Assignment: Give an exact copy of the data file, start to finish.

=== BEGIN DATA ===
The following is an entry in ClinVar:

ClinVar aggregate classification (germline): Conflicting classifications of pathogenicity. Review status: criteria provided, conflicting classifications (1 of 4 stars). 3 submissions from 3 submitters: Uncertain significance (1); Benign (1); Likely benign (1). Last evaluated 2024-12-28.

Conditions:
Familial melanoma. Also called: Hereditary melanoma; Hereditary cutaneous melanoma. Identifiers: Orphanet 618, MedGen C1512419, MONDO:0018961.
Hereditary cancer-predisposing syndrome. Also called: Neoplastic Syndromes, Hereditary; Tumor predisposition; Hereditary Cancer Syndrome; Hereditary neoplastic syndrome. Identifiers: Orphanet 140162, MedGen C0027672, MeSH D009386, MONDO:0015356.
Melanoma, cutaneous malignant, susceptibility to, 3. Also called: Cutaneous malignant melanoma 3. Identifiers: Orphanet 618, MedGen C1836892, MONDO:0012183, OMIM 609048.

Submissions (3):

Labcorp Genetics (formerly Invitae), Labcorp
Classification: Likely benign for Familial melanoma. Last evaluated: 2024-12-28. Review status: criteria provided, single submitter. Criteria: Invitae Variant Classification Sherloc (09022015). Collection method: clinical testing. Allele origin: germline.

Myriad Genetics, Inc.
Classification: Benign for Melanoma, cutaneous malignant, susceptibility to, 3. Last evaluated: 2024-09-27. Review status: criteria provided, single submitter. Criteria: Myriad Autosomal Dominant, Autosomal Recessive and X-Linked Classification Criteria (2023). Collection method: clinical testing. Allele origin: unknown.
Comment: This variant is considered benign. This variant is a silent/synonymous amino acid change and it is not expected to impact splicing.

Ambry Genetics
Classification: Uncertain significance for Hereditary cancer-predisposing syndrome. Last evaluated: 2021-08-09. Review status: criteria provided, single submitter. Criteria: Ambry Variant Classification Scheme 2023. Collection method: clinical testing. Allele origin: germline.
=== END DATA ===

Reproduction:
The following is an entry in ClinVar:

ClinVar aggregate classification (germline): Conflicting classifications of pathogenicity. Review status: criteria provided, conflicting classifications (1 of 4 stars). 3 submissions from 3 submitters: Uncertain significance (1); Benign (1); Likely benign (1). Last evaluated 2024-12-28.

Conditions:
Familial melanoma. Also called: Hereditary melanoma; Hereditary cutaneous melanoma. Identifiers: Orphanet 618, MedGen C1512419, MONDO:0018961.
Hereditary cancer-predisposing syndrome. Also called: Neoplastic Syndromes, Hereditary; Tumor predisposition; Hereditary Cancer Syndrome; Hereditary neoplastic syndrome. Identifiers: Orphanet 140162, MedGen C0027672, MeSH D009386, MONDO:0015356.
Melanoma, cutaneous malignant, susceptibility to, 3. Also called: Cutaneous malignant melanoma 3. Identifiers: Orphanet 618, MedGen C1836892, MONDO:0012183, OMIM 609048.

Submissions (3):

Labcorp Genetics (formerly Invitae), Labcorp
Classification: Likely benign for Familial melanoma. Last evaluated: 2024-12-28. Review status: criteria provided, single submitter. Criteria: Invitae Variant Classification Sherloc (09022015). Collection method: clinical testing. Allele origin: germline.

Myriad Genetics, Inc.
Classification: Benign for Melanoma, cutaneous malignant, susceptibility to, 3. Last evaluated: 2024-09-27. Review status: criteria provided, single submitter. Criteria: Myriad Autosomal Dominant, Autosomal Recessive and X-Linked Classification Criteria (2023). Collection method: clinical testing. Allele origin: unknown.
Comment: This variant is considered benign. This variant is a silent/synonymous amino acid change and it is not expected to impact splicing.

Ambry Genetics
Classification: Uncertain significance for Hereditary cancer-predisposing syndrome. Last evaluated: 2021-08-09. Review status: criteria provided, single submitter. Criteria: Ambry Variant Classification Scheme 2023. Collection method: clinical testing. Allele origin: germline.